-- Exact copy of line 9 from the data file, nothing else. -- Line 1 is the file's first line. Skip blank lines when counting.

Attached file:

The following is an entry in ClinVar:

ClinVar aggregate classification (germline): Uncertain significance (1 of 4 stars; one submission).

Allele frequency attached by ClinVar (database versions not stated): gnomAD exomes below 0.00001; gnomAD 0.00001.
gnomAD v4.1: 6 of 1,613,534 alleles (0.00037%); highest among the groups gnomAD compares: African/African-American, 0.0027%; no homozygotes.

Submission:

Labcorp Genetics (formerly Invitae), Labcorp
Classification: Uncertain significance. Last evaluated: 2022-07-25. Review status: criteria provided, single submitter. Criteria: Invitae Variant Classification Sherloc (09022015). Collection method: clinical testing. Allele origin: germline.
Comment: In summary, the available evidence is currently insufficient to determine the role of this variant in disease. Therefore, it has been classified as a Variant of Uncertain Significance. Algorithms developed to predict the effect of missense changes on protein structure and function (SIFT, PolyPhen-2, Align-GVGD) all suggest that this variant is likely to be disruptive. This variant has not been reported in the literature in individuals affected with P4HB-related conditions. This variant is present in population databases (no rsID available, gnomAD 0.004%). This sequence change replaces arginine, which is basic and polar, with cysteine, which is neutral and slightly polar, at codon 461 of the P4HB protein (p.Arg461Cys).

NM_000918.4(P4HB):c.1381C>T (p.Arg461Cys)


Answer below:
NM_000918.4(P4HB):c.1381C>T (p.Arg461Cys)